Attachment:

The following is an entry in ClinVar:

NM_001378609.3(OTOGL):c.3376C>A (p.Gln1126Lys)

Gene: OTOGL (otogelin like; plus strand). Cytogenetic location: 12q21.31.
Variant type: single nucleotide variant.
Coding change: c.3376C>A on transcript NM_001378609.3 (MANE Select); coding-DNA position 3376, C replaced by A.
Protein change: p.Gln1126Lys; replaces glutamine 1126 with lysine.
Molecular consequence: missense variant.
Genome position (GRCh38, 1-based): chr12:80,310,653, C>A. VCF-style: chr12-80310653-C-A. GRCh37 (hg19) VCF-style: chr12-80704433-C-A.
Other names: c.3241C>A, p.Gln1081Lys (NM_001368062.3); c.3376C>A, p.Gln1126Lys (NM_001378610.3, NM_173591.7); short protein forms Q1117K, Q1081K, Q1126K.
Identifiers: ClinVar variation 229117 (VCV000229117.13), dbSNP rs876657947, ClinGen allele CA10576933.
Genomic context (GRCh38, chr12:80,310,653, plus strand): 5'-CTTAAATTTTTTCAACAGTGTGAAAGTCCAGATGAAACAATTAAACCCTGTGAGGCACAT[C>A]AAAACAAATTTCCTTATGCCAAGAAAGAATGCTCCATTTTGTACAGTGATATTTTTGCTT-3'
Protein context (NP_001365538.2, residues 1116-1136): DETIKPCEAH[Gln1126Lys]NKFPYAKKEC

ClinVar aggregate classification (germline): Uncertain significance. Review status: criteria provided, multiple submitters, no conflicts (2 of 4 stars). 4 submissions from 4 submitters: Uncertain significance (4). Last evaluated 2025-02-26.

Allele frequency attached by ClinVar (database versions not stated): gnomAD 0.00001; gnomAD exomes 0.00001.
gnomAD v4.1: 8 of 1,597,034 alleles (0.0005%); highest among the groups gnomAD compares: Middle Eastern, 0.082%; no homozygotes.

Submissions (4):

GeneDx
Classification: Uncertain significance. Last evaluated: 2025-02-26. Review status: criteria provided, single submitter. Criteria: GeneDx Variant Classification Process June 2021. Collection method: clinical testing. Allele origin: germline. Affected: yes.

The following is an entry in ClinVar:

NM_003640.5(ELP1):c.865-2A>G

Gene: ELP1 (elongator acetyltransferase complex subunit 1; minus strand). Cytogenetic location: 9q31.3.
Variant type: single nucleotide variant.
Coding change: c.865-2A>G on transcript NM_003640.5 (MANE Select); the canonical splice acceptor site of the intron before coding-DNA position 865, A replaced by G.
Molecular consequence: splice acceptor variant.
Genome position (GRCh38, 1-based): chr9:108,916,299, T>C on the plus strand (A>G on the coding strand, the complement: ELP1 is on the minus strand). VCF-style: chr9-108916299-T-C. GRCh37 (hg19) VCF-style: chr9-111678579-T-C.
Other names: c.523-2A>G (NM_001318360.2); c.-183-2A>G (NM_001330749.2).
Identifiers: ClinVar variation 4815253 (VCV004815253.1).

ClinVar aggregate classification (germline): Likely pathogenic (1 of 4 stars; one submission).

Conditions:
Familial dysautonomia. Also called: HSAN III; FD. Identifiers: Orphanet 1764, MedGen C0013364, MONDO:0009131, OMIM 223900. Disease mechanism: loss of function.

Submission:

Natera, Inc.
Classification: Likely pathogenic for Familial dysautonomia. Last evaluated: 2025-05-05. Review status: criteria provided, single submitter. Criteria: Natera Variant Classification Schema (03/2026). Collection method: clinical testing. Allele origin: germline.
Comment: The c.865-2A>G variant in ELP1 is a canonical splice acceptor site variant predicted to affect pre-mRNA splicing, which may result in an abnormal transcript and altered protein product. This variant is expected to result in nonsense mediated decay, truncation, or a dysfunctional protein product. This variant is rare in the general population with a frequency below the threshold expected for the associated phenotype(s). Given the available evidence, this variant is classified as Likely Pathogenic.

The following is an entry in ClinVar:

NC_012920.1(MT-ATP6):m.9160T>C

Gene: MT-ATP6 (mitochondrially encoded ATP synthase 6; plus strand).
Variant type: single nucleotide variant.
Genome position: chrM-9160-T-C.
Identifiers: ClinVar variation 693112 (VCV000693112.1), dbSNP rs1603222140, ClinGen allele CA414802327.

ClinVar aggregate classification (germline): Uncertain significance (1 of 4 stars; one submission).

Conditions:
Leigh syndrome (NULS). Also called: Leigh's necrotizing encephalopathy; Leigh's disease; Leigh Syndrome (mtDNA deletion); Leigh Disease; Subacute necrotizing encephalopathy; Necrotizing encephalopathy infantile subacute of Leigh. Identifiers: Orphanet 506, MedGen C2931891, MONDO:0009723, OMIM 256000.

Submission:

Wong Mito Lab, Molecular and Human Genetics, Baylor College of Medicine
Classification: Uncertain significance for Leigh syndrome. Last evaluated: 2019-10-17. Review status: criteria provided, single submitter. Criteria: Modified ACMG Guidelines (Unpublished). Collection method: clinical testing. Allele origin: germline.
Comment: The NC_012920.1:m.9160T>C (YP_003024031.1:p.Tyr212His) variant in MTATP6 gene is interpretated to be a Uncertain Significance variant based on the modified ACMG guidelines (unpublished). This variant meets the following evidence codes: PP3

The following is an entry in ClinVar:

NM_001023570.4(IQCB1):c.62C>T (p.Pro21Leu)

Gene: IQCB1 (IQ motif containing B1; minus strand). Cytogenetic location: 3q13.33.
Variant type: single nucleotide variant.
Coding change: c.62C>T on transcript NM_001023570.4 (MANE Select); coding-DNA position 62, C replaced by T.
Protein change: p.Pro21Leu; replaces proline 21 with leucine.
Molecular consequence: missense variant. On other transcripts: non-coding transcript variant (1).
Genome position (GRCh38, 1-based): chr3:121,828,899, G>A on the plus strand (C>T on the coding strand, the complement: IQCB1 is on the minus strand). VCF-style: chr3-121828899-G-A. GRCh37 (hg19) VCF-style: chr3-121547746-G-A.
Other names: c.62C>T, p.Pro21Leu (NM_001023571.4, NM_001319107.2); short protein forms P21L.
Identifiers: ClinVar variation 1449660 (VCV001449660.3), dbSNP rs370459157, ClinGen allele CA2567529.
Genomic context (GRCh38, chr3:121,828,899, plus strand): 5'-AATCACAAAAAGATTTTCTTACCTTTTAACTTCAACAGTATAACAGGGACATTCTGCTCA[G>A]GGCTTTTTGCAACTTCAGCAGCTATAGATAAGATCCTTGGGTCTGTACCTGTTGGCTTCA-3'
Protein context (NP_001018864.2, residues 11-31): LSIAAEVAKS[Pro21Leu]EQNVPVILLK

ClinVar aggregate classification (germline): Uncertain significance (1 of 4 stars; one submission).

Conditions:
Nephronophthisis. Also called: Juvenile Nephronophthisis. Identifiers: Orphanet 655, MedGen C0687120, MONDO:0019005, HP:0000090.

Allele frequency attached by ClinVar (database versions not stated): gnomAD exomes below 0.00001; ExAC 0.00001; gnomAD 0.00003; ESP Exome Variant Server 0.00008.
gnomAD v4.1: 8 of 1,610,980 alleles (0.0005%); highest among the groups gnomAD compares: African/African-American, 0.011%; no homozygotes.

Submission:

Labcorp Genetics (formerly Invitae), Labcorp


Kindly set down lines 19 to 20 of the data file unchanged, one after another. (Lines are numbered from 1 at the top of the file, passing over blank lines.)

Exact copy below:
The following is an entry in ClinVar:

NM_003640.5(ELP1):c.865-2A>G